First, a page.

CRS has, in the absence of a generally accepted definition, usually been perceived as renal dysfunction secondary to chronic cardiac dysfunction (i.e., heart failure). However, this clearly failed to address the numerous other instances in which cardiac and renal dysfunction coexist. Ronco et al. first proposed a five-part classification scheme for the cardiorenal syndromes in 2008 [18], and this has since been incorporated into the report from a consensus conference held in the same year [19]. The classification system is outlined in Table 1 but essentially recognises the multiple ways in which cardiorenal dysfunction occurs and defines the primary and secondary organ dysfunction in each case. This consensus group defined CRS as "disorders of the heart and kidneys whereby acute or chronic dysfunction in one organ may induce acute or chronic dysfunction of the other" [18]. This phraseology was chosen as it helps explain the bi-directional nature of the various syndromes. Bongartz and colleagues proposed the "cardiorenal connection" [20] as an addition to the haemodynamic framework (on the control of extracellular fluid volume (ECFV)) developed by the late physiologist Arthur Guyton and termed this the "severe cardiorenal syndrome" (SCRS). They stated that SCRS is a syndrome with "accelerated and extensive cardiovascular disease that has distinct properties not occurring in conditions that affect either organ alone" [20]. They proposed the renin-angiotensin-aldosterone system (RAAS), balance between nitric oxide (NO) and reactive oxygen species (ROS), inflammation, and sympathetic nervous system (SNS) as circuits within the cardiorenal connection. Derangement of any connector was thought to initiate a vicious downward spiral culminating in disturbance in the other connectors and culminating in cardiac and renal dysfunction via common final pathophysiological pathways. However, this terminology has not been widely adopted.

4. Pathophysiology

As our knowledge of CRS expands, it is becoming increasingly clear how complex the interaction between heart and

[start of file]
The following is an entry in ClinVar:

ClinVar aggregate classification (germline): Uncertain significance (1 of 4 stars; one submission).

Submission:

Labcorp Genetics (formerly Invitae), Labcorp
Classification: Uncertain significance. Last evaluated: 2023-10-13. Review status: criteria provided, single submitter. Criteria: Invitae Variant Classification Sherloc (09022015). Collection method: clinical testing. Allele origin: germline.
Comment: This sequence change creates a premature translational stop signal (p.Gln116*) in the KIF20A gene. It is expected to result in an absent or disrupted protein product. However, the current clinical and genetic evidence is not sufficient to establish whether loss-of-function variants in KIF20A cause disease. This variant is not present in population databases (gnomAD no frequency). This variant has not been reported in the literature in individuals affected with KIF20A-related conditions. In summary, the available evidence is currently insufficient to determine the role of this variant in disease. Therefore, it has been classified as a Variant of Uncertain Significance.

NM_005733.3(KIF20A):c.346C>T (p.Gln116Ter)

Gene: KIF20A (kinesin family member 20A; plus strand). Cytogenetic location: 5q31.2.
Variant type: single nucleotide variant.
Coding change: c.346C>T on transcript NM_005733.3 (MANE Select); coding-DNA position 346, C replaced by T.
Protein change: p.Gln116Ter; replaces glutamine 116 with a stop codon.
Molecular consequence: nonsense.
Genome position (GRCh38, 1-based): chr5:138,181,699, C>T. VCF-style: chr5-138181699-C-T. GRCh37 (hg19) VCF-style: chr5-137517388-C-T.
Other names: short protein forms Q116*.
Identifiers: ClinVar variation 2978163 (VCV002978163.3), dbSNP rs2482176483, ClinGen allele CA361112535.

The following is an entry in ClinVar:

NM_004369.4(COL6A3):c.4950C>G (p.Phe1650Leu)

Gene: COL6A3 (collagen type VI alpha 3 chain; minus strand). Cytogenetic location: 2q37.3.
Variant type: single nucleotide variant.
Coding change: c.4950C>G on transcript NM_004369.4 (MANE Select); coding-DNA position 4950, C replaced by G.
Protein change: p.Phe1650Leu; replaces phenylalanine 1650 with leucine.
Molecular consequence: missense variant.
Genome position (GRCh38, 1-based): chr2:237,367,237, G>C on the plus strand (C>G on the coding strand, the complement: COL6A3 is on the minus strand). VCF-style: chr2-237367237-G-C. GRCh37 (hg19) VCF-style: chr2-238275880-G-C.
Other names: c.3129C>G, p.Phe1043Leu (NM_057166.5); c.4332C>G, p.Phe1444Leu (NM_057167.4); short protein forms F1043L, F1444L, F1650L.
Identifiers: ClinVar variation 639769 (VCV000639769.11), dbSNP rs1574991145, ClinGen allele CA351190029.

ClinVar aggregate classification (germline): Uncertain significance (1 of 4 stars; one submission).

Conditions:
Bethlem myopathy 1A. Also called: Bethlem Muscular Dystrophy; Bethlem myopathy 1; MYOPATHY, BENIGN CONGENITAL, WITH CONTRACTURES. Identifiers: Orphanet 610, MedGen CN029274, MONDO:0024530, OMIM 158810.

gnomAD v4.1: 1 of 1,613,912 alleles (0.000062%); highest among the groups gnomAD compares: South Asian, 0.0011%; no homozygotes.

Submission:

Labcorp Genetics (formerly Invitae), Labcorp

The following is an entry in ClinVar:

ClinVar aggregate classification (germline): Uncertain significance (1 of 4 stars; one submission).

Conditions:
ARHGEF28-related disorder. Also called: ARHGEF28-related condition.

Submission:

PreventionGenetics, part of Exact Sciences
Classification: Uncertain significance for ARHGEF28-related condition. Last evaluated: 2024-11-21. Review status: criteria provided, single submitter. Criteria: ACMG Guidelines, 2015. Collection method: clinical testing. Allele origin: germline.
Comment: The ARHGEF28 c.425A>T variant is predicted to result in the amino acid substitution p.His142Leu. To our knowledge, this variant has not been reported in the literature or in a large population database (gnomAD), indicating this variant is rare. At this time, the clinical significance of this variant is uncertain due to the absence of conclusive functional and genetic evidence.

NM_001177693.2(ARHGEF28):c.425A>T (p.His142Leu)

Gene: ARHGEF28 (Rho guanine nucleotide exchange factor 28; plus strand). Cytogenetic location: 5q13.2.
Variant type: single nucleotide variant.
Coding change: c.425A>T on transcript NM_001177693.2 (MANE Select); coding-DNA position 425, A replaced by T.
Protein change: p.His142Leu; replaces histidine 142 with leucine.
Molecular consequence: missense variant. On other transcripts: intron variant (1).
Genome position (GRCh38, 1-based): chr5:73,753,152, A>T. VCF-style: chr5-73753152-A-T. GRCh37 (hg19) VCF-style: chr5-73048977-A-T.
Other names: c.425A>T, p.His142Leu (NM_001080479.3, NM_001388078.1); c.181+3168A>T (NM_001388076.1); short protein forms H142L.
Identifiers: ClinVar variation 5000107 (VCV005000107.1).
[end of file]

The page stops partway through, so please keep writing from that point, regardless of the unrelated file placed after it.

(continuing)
Table 1: Schematic of the classification system proposed by Ronco et al. [18] for subdivision of CRS into 5 subtypes based upon aetiology of dysfunction.

CRS type Name Description Example

1 Acute cardiorenal Acute cardiac dysfunction leading to acute kidney injury Acute coronary syndrome causing acute heart failure and then renal dysfunction

2 Chronic cardiorenal Chronic heart failure leading to renal dysfunction Congestive cardiac failure

3 Acute renocardiac Acute kidney injury leading to acute cardiac dysfunction Uraemic cardiomyopathy secondary to acute renal failure

4 Chronic renocardiac Chronic renal failure leading to cardiac dysfunction Left ventricular hypertrophy and diastolic heart failure secondary to renal failure

5 Secondary Systemic condition causing cardiac and renal dysfunction Septic shock, vasculitis

kidneys is once one organ becomes diseased. We shall explore these mechanisms in greater detail in this section of the paper.

4.1. Old Paradigms Revisited: Beyond the Low-Flow Hypothesis. Conventional thinking for decades held that the progressive deterioration in renal function in heart failure patients was primarily as a result of reduced renal blood flow secondary to reduced cardiac output [21]. Inadequate renal afferent flow was said to activate the renin-angiotensin-aldosterone system (RAAS) leading to fluid retention, increased preload, and thus worsening pump failure. However, recent work suggests that, though correct, this is a very narrow and incomplete picture.

The Evaluation Study of Congestive Heart Failure and Pulmonary Artery Catheterization Effectiveness (ESCAPE) trial [22] assessed pulmonary artery catheter-guided management of over 400 patients admitted with ADHF. It found no correlation between baseline renal function and cardiac index, and improvement of the latter did not result in improved renal function. Others have also found that improved cardiac index or reduced wedge pressure during pulmonary artery catheter-guided management failed to predict improvement in renal function [23,24]. Additionally, worsening renal function has been demonstrated in ADHF patients despite normal systolic function (ejection fraction) [25], and thus, presumably, renal blood flow. In combination, these data suggest much more than simply reduced renal blood flow as an explanation for CRS.